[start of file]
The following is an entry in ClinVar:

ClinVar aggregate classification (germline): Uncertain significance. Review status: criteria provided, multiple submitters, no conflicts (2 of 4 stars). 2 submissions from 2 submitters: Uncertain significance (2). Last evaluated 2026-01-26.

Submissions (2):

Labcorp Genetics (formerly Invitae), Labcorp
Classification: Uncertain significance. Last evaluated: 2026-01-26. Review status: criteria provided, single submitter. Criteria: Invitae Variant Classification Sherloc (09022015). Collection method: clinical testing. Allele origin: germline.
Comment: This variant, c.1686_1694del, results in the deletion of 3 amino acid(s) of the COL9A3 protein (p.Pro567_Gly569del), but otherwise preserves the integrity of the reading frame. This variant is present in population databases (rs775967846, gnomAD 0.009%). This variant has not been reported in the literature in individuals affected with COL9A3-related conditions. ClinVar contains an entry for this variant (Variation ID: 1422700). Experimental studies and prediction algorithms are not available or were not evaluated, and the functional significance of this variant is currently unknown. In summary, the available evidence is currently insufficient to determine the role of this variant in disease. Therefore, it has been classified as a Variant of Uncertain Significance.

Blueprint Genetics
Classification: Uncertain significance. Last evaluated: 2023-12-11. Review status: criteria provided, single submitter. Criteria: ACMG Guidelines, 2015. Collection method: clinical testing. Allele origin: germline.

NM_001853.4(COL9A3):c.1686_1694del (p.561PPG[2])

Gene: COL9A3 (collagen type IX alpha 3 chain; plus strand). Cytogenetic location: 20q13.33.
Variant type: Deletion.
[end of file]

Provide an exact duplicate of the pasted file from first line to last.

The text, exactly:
The following is an entry in ClinVar:

ClinVar aggregate classification (germline): Uncertain significance. Review status: criteria provided, multiple submitters, no conflicts (2 of 4 stars). 2 submissions from 2 submitters: Uncertain significance (2). Last evaluated 2026-01-26.

Submissions (2):

Labcorp Genetics (formerly Invitae), Labcorp
Classification: Uncertain significance. Last evaluated: 2026-01-26. Review status: criteria provided, single submitter. Criteria: Invitae Variant Classification Sherloc (09022015). Collection method: clinical testing. Allele origin: germline.
Comment: This variant, c.1686_1694del, results in the deletion of 3 amino acid(s) of the COL9A3 protein (p.Pro567_Gly569del), but otherwise preserves the integrity of the reading frame. This variant is present in population databases (rs775967846, gnomAD 0.009%). This variant has not been reported in the literature in individuals affected with COL9A3-related conditions. ClinVar contains an entry for this variant (Variation ID: 1422700). Experimental studies and prediction algorithms are not available or were not evaluated, and the functional significance of this variant is currently unknown. In summary, the available evidence is currently insufficient to determine the role of this variant in disease. Therefore, it has been classified as a Variant of Uncertain Significance.

Blueprint Genetics
Classification: Uncertain significance. Last evaluated: 2023-12-11. Review status: criteria provided, single submitter. Criteria: ACMG Guidelines, 2015. Collection method: clinical testing. Allele origin: germline.

NM_001853.4(COL9A3):c.1686_1694del (p.561PPG[2])

Gene: COL9A3 (collagen type IX alpha 3 chain; plus strand). Cytogenetic location: 20q13.33.
Variant type: Deletion.